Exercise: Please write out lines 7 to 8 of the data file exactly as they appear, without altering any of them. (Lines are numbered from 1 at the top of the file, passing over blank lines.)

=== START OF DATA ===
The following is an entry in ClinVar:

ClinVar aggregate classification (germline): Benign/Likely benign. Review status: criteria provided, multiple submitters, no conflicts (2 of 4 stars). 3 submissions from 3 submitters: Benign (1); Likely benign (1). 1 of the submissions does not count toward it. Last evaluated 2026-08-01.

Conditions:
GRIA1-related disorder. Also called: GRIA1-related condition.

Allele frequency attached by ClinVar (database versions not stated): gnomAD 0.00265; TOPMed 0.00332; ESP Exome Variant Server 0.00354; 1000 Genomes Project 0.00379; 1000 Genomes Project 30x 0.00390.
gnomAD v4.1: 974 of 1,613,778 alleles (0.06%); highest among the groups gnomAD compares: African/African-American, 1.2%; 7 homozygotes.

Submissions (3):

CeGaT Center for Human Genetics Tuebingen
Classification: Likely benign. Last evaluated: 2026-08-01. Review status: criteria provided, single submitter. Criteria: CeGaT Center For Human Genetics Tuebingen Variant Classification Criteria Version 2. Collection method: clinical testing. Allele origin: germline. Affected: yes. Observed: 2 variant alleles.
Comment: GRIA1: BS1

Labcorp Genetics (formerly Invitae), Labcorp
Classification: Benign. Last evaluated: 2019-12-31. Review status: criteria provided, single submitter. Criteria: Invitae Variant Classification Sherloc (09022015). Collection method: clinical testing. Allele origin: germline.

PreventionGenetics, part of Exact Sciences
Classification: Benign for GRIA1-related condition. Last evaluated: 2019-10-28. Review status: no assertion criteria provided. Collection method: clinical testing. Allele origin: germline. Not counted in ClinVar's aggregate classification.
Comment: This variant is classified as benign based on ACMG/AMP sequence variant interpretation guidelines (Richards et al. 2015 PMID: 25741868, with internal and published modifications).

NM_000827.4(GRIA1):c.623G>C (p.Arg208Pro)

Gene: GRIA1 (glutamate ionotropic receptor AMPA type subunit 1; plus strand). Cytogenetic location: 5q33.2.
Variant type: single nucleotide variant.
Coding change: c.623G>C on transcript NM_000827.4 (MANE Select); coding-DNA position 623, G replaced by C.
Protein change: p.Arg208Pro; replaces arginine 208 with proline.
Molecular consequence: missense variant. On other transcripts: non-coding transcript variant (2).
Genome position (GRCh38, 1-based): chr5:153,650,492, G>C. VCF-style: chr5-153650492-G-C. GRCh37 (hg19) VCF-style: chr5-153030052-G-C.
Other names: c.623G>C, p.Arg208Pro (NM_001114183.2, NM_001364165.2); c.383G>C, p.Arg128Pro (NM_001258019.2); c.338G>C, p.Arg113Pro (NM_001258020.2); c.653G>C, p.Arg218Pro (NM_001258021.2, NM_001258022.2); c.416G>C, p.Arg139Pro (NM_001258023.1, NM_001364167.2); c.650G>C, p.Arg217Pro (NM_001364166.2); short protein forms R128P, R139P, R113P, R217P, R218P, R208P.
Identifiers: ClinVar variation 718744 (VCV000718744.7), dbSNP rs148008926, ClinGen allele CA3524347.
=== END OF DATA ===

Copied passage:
Submissions (3):

CeGaT Center for Human Genetics Tuebingen